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U.S. DOT Opens Latest Round of TIGER Grant Funding. Will It Be the Last?

A streetcar in Atlanta, on April, 2016.

A streetcar in Atlanta, on April, 2016. Shutterstock.com/ 4kclips

 

Connecting state and local government leaders

President Trump has proposed axing funding for the transportation program. There’s disagreement between the House and Senate on whether to go along with that plan.

WASHINGTON — State and local governments will have a chance in the coming weeks to vie for a portion of $500 million in federal transportation funding through a popular grant program that President Trump has called for eliminating.

The U.S. Department of Transportation said Wednesday it was opening up this year’s application process for Transportation Investment Generating Economic Recovery, or TIGER, grants, which were created under the Obama administration during the Great Recession.

Selection criteria for the grants will remain “fundamentally the same” as it has in previous years, according to the Transportation Department. Although the department did note that there would be “special consideration” given to certain projects in rural areas.

Oct. 16 is the deadline to submit an application.

Congress allocated $500 million for the program in a budget package approved in May. That money is available through Sept. 30, 2020. The Transportation Department’s press office said in an email that the plan is to award all of the available money in this round of funding.

Trump proposed axing all of the money for TIGER grants in the budget proposal for the upcoming fiscal cycle that he submitted to Congress earlier this year. The president’s budget plan said that TIGER provides federal funding “for projects with localized benefits, and often these projects do not rise to the level of national or regional significance.”

Transportation Secretary Elaine Chao, in a statement Wednesday, offered a noncritical take on the grants.

“The TIGER grant program is a highly competitive program whose winners will be awarded with the funding they need to rebuild the infrastructure of their communities,” she said.

Chao added that the “grants will continue to fund innovative projects that will improve the safety of America’s passengers and goods.”

Congressional appropriators in the House and Senate have taken different positions on whether to fund TIGER grants in fiscal year 2018. A House appropriations bill that covers transportation does not include money for the grants. But a Senate bill provides $550 million.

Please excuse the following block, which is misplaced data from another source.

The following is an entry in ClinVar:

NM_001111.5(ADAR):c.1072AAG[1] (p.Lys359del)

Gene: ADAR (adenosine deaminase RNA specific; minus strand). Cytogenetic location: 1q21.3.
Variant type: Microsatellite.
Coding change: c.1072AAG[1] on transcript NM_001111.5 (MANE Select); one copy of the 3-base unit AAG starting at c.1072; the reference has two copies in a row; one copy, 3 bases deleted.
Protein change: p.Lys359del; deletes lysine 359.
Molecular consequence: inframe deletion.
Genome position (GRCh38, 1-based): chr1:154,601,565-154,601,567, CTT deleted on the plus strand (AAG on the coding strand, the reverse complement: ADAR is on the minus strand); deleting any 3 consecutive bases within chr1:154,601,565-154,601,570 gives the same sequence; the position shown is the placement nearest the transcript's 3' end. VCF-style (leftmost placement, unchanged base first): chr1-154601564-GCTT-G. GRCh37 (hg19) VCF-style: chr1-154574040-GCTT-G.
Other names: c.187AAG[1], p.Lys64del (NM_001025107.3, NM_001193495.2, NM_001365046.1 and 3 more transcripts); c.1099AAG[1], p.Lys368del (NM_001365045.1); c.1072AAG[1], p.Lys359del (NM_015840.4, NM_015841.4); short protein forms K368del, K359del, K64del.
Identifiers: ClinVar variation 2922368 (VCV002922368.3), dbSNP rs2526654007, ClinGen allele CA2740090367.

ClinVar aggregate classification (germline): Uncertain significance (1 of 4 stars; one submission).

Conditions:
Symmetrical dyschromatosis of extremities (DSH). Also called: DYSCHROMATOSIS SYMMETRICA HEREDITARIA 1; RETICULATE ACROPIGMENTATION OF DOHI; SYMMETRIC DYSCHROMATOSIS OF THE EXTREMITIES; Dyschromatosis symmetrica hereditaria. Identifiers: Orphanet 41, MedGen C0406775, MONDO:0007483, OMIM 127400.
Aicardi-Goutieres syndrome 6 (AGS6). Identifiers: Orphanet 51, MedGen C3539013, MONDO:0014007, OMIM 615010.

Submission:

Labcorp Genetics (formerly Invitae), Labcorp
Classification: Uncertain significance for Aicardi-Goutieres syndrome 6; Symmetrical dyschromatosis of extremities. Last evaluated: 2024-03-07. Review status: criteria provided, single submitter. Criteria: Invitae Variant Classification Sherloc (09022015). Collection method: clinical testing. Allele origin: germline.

A similar dynamic has played out in prior years where the House proposes slashing the program, the Senate backs funding, and ultimately money gets allocated for the grants.

Under current law, TIGER grants can’t be less than $5 million or greater than $25 million, except for projects located in rural areas, where the minimum grant size is $1 million.

The Transportation Department indicated in its announcement that it would be keeping an eye out for project proposals that “emphasize improved access to reliable, safe, and affordable transportation” for rural communities—and particularly projects in these places that might address public health and safety and boost economic growth and competitiveness.

TIGER dollars have previously gone to projects such as a streetcar line in Atlanta, and safety improvements in New Mexico on U.S. 491, a rural highway in the Four Corners region.

During eight previous TIGER funding rounds, the Department of Transportation has awarded about $5.1 billion in grants.

Applications tend to far exceed the grant money available through the program. In 2016, the the agency received 585 eligible applications from all 50 states.

Bill Lucia is a Senior Reporter for Government Executive’s Route Fifty and is based in Washington, D.C.

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